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Rector’s Dinner: Big night at NAC

Seminarians at Mass at the Pontifical North American College. (CNS photo/Paul Haring)

The Rector’s Dinner is one of the events of the year at the Pontifical North American College. It’s a fund-raiser, but it’s much more — for an evening, the college is a crossroads for seminarians and alumni, benefactors and Roman Curia officials, diplomats and Italian nobility.

Msgr. James F. Checchio, the current rector, was able to report that this year’s dinner was the most successful ever. It was a record crowd, which was fitting, because the college itself is enjoying a renaissance.

Enrollment is at a 40-year high, with 225 students at the seminary on the Janiculum Hill and 72 priests at the Casa Santa Maria in downtown Rome. A sabbatical program is about to move into a newly refurbished Casa O’Toole on the grounds of the seminary, which can accommodate 35 priests each semester.

And in these days of seminarian soccer tournaments, one should not overlook installation of the new and safer artificial turf on NAC’s impressive practice field.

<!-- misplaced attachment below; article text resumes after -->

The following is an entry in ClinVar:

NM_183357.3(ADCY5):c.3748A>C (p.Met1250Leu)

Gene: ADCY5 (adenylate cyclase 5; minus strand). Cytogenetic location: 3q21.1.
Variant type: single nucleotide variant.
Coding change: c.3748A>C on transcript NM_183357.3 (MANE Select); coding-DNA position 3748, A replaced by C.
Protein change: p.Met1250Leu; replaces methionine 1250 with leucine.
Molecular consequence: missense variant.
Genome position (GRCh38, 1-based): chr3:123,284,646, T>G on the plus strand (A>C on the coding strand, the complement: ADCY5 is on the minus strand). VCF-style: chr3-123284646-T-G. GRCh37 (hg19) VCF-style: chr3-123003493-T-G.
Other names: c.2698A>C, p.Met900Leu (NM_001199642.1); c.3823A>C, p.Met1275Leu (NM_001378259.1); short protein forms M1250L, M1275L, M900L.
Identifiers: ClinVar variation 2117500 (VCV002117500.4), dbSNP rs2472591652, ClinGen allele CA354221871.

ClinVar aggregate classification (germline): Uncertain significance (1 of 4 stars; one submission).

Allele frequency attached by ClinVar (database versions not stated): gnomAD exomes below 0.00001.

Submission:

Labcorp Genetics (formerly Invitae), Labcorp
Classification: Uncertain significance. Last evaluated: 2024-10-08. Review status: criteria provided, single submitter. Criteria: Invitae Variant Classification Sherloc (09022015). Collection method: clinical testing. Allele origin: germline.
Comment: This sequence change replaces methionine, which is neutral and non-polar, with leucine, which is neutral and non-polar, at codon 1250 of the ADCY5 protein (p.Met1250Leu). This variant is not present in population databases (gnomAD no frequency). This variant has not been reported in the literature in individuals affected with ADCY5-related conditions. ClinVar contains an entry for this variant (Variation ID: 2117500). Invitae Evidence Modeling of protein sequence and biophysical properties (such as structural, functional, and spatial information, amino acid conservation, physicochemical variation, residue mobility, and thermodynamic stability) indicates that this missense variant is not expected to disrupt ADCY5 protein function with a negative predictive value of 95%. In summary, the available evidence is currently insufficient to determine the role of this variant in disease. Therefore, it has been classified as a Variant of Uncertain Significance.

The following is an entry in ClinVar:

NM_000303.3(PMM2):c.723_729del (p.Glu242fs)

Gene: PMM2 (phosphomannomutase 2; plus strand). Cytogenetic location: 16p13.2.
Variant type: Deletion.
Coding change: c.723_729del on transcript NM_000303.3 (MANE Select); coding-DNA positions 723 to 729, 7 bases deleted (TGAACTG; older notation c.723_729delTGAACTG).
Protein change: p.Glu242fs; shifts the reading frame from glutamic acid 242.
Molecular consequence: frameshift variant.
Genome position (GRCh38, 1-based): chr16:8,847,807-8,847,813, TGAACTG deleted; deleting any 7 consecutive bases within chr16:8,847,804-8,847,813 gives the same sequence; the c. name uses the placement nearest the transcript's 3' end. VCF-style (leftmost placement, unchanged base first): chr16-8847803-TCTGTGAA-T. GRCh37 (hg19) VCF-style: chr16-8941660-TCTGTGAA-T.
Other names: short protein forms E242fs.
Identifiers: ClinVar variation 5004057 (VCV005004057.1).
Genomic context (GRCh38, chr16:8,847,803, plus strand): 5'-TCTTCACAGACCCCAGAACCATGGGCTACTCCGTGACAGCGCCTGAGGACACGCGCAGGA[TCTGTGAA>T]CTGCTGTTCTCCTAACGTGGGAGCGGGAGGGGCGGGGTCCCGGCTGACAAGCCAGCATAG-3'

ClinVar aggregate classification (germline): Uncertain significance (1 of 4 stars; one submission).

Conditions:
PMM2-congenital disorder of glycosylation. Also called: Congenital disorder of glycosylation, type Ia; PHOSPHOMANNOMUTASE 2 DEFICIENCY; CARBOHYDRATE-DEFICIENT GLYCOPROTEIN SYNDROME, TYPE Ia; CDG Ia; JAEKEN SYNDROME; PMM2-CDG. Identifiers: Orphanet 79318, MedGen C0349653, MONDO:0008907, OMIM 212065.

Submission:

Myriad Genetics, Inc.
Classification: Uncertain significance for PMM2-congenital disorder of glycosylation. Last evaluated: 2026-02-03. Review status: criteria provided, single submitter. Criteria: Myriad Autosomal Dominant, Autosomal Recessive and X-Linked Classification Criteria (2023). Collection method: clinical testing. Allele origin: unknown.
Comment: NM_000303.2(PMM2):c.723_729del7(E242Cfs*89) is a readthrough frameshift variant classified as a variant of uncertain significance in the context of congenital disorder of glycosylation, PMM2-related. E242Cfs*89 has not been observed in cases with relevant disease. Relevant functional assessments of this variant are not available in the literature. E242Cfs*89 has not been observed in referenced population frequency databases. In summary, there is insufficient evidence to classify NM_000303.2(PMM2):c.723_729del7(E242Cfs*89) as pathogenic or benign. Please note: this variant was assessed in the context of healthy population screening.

The dinner featured the presentation of the 2010 Rector’s Award, which is given for dedication and devotion to the faith and support of priestly and religious vocations. There were three recipients this year:

— Archbishop Timothy M. Dolan of New York, who was rector at NAC from 1994-2001.

— Francis and Kathleen Rooney, strong supporters of the college and other religious organizations. Francis Rooney was U.S. ambassador to the Vatican from 2005-2008.

As usual, the seminarian students did usher and waiter duty. Then, at the end of the evening, they wowed the crowd with a singing performance of classic American popular music. The rendition of “Duke of Earl” by the seminarians’ Doo-Wop Octet was a real slice of Americana.